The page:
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Femoral nerve blocks in fractures of femur: variation in the current UK practice and a review of the literature
  1. Rajnish Mittal1,
  2. Era Vermani2
  1. 1Department of Emergency Medicine, Countess of Chester Hospital, NHS Foundation Trust, Chester, Cheshire, UK
  2. 2Department of Anaesthesia, Central Manchester University Hospitals, NHS Foundation Trust, Manchester, UK
  1. Correspondence to Rajnish Mittal, Department of Emergency Medicine, Countess of Chester Hospital, Liverpool Road, Chester, Cheshire CH2 1UL, UK; Rajnish.Mittal{at}


Fractures of the femur are common orthopaedic emergencies presenting to emergency departments (ED). Femoral nerve block (FNB) is a fast, safe and effective means of providing pain relief to these patients. With the aim to analysing the variation in current practice of giving FNB in patients with fractured femur in the UK, we carried out a telephonic national survey. Out of 252 EDs contacted, 230 departments participated in the survey (91% response rate). The survey showed that 74% EDs in the UK had access to ultrasound, but only 10% EDs gave FNB regularly under ultrasound guidance. In total, 46% of EDs gave FNB by blind technique. Therefore, ultrasound-guided FNB is an underutilised method of providing pain relief for fractured femur patients. The main reasons for not using ultrasound for FNB were: lack of training, participants’ confidence in giving an effective and safe FNB block blindly and time constraints. The literature review suggests that ultrasound-guided FNB has a faster onset of action, is more effective and safer than the FNB given with nerve stimulator (NS) or blindly, and probably needs lower local anaesthetic dose. The use of NS for FNB in ED might not be practical because of the likelihood of the pain resulting from the movement of the affected limb due to the contraction of the muscles caused by nerve stimulation and because of additional training needed in using NS. The studies comparing FNB given using ultrasound or NS, or given blindly, have been done in the perioperative settings. To date, there has been no randomised controlled trial in ED setting comparing FNB given blindly or under ultrasound guidance. Such a study might have provided a good evidence for modifying the current practice of blind FNB.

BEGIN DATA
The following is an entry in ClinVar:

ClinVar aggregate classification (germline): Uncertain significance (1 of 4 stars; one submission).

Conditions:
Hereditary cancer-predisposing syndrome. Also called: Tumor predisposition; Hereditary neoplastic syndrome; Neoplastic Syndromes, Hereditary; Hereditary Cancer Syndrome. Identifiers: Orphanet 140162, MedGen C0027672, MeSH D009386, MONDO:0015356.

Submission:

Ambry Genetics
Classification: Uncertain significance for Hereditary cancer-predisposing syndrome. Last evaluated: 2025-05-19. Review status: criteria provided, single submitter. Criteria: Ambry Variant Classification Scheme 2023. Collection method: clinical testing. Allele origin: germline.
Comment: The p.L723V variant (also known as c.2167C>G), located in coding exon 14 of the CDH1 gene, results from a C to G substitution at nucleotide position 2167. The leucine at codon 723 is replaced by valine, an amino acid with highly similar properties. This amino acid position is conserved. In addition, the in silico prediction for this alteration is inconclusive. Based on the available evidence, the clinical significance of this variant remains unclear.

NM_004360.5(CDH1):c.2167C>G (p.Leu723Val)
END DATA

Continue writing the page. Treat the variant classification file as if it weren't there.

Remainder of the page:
• ultrasound
  • musculo-skeletal
  • analgesia/pain control

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